Late 2020 saw the inauguration, near Tokyo, of the Kadokawa Culture Museum, the latest amazing creation by Japanese archistar Kengo Kuma. Located inside the forest surrounding Tokorozawa, a city 30 km from Tokyo in the Saitama Prefecture, the museum consists of a huge monolith 40 meters high in the shape of an irregular polyhedron, with a façade covered entirely in more than 20,000 slabs of grey granite (about 6,000-square meters).
The only apertures of this compact block of stone – which give no hint of the building’s interiors – consist of spacious openings in the body of the building that serve as windows, underscoring the sculptural appearance of the whole.
Inside, the Kadokawa Culture Museum has five floors. On the first is a small library devoted to Japanese manga and a more than 1,000-square meter gallery for exhibits. The second floor houses a bookshop and cafeteria while the third hosts a space devoted entirely to screenings of anime, Japan’s famous animated films.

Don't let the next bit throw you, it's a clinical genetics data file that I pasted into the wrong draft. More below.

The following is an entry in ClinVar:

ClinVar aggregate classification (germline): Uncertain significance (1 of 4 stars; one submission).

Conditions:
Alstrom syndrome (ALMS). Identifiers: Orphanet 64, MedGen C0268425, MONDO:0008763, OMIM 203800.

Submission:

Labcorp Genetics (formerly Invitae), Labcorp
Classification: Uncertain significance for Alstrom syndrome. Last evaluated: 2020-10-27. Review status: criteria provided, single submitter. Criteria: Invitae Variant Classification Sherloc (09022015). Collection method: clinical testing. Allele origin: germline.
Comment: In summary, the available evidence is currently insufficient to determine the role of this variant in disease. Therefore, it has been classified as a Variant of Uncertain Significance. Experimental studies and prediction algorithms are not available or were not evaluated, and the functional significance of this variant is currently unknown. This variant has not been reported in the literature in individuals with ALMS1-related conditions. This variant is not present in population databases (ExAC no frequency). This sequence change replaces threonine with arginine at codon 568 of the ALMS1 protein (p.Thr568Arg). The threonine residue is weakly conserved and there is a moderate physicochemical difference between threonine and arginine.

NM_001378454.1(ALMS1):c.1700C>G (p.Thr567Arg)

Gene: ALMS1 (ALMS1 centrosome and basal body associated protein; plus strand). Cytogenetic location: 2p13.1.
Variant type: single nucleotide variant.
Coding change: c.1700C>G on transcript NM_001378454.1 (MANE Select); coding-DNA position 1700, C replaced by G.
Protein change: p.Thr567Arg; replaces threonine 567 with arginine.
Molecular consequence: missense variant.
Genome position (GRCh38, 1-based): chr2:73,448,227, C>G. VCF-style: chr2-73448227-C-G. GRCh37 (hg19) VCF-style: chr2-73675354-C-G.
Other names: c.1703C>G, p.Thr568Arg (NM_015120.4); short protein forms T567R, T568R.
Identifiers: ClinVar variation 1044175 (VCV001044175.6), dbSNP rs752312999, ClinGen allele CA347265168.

But the real strong point and fulcrum of the museum is its enormous library room – which recalls a stage set – on the fourth floor, 8 meters high, with floor to ceiling shelves holding some 50,000 books on Japanese history and culture. Finally, the fifth floor hosts more exhibit spaces and an elegant restaurant.